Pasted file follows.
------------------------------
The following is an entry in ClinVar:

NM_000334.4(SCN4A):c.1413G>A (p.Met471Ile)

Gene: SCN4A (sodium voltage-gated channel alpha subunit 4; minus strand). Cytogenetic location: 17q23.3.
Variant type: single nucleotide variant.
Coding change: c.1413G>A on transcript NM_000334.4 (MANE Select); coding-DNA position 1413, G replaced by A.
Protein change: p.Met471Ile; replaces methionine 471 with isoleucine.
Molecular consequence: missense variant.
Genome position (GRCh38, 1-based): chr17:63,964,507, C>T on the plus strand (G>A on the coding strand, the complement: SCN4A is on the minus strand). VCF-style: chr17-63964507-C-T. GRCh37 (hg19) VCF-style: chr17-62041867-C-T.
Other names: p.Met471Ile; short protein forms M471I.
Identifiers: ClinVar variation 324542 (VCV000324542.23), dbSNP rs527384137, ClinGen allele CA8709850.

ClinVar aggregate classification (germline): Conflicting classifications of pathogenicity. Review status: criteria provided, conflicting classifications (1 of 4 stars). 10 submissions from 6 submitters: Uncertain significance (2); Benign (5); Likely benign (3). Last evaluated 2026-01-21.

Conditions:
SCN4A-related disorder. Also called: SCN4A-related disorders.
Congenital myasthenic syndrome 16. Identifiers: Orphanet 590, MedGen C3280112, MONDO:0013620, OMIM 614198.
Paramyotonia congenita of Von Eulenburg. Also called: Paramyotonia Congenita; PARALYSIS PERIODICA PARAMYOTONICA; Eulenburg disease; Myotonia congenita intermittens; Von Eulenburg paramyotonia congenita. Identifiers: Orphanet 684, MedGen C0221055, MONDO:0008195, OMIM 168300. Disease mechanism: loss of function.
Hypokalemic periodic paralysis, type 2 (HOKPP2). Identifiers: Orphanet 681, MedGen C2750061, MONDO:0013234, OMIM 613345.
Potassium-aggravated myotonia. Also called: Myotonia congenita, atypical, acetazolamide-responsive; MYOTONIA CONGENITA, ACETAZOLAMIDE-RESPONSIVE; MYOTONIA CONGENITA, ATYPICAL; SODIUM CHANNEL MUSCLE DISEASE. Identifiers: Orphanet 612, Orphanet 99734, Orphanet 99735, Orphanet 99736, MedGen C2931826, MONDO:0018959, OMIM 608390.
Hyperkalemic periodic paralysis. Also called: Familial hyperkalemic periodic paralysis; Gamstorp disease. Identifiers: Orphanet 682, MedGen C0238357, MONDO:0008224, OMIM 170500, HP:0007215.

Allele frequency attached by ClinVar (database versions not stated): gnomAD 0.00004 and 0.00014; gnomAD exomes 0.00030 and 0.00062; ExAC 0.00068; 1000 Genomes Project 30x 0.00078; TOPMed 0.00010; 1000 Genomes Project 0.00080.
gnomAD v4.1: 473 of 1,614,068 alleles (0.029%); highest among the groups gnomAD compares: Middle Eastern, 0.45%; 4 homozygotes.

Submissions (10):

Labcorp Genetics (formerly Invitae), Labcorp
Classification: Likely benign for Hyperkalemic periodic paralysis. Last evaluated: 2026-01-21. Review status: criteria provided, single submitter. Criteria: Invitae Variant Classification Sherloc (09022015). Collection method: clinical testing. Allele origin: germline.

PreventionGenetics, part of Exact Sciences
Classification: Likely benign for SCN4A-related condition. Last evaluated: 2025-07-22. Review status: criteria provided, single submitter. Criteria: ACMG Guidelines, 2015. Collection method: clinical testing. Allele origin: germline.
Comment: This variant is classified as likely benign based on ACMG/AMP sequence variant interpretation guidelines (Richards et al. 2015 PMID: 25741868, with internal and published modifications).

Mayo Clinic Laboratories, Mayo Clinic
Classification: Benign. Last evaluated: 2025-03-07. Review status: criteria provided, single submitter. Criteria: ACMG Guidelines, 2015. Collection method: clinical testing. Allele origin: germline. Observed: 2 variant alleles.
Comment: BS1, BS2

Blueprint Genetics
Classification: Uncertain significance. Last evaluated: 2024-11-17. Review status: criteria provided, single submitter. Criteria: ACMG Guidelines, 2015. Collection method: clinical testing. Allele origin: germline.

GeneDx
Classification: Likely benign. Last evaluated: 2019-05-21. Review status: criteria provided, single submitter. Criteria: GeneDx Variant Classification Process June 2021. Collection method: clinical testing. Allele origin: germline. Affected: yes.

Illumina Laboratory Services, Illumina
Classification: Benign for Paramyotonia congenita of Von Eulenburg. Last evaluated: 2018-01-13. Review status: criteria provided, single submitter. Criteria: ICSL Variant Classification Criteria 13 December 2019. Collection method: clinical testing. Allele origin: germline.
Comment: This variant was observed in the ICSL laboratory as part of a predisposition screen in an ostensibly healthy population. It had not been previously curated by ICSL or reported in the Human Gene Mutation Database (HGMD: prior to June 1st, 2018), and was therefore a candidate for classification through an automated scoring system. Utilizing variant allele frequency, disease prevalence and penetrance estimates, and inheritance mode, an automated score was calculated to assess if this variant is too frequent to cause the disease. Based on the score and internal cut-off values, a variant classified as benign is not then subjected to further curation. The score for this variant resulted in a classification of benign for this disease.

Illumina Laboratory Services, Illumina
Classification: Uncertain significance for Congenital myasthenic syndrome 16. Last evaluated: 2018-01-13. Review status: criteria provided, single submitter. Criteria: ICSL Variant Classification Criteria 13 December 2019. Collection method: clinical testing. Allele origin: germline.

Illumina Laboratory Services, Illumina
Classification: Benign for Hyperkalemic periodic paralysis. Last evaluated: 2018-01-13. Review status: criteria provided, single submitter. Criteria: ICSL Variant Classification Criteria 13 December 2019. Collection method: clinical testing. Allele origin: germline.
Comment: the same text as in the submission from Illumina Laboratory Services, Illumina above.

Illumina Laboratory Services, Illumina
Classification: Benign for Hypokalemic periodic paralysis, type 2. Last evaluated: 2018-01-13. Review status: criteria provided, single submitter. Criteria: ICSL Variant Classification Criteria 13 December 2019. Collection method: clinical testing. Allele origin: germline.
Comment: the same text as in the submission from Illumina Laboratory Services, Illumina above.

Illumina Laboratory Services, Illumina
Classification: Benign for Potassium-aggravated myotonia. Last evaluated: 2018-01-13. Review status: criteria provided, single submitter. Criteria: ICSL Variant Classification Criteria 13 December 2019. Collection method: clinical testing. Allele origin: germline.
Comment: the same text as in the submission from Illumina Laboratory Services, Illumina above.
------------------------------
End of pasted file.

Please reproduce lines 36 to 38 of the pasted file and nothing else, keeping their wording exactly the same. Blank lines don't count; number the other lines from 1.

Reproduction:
Comment: This variant was observed in the ICSL laboratory as part of a predisposition screen in an ostensibly healthy population. It had not been previously curated by ICSL or reported in the Human Gene Mutation Database (HGMD: prior to June 1st, 2018), and was therefore a candidate for classification through an automated scoring system. Utilizing variant allele frequency, disease prevalence and penetrance estimates, and inheritance mode, an automated score was calculated to assess if this variant is too frequent to cause the disease. Based on the score and internal cut-off values, a variant classified as benign is not then subjected to further curation. The score for this variant resulted in a classification of benign for this disease.

Illumina Laboratory Services, Illumina
Classification: Uncertain significance for Congenital myasthenic syndrome 16. Last evaluated: 2018-01-13. Review status: criteria provided, single submitter. Criteria: ICSL Variant Classification Criteria 13 December 2019. Collection method: clinical testing. Allele origin: germline.